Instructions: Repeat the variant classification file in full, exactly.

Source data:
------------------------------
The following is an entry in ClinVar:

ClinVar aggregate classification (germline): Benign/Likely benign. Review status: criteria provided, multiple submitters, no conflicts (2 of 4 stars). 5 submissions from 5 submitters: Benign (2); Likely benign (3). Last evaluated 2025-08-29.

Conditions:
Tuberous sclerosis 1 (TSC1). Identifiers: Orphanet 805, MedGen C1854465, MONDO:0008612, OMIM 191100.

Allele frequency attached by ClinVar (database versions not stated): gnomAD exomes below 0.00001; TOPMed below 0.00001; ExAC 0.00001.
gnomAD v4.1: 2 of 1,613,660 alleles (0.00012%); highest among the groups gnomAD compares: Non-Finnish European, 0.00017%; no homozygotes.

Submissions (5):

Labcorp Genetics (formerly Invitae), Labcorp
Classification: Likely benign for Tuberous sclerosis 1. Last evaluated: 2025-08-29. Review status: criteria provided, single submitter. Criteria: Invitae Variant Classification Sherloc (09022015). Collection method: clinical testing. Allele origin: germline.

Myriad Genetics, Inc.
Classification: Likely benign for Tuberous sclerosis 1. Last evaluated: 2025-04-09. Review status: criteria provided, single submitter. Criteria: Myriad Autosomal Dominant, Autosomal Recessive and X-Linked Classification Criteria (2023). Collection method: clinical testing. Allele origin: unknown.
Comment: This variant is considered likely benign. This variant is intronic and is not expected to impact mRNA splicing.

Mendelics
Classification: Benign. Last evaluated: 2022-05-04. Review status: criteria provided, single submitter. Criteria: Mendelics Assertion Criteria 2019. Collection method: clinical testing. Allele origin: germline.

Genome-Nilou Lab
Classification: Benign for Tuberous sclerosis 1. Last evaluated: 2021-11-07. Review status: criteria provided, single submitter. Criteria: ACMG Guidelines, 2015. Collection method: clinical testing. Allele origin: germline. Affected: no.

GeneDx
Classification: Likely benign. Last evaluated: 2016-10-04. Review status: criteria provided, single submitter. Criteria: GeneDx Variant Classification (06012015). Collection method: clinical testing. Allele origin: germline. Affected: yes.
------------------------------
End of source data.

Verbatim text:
The following is an entry in ClinVar:

ClinVar aggregate classification (germline): Benign/Likely benign. Review status: criteria provided, multiple submitters, no conflicts (2 of 4 stars). 5 submissions from 5 submitters: Benign (2); Likely benign (3). Last evaluated 2025-08-29.

Conditions:
Tuberous sclerosis 1 (TSC1). Identifiers: Orphanet 805, MedGen C1854465, MONDO:0008612, OMIM 191100.

Allele frequency attached by ClinVar (database versions not stated): gnomAD exomes below 0.00001; TOPMed below 0.00001; ExAC 0.00001.
gnomAD v4.1: 2 of 1,613,660 alleles (0.00012%); highest among the groups gnomAD compares: Non-Finnish European, 0.00017%; no homozygotes.

Submissions (5):

Labcorp Genetics (formerly Invitae), Labcorp
Classification: Likely benign for Tuberous sclerosis 1. Last evaluated: 2025-08-29. Review status: criteria provided, single submitter. Criteria: Invitae Variant Classification Sherloc (09022015). Collection method: clinical testing. Allele origin: germline.

Myriad Genetics, Inc.
Classification: Likely benign for Tuberous sclerosis 1. Last evaluated: 2025-04-09. Review status: criteria provided, single submitter. Criteria: Myriad Autosomal Dominant, Autosomal Recessive and X-Linked Classification Criteria (2023). Collection method: clinical testing. Allele origin: unknown.
Comment: This variant is considered likely benign. This variant is intronic and is not expected to impact mRNA splicing.

Mendelics
Classification: Benign. Last evaluated: 2022-05-04. Review status: criteria provided, single submitter. Criteria: Mendelics Assertion Criteria 2019. Collection method: clinical testing. Allele origin: germline.

Genome-Nilou Lab
Classification: Benign for Tuberous sclerosis 1. Last evaluated: 2021-11-07. Review status: criteria provided, single submitter. Criteria: ACMG Guidelines, 2015. Collection method: clinical testing. Allele origin: germline. Affected: no.

GeneDx
Classification: Likely benign. Last evaluated: 2016-10-04. Review status: criteria provided, single submitter. Criteria: GeneDx Variant Classification (06012015). Collection method: clinical testing. Allele origin: germline. Affected: yes.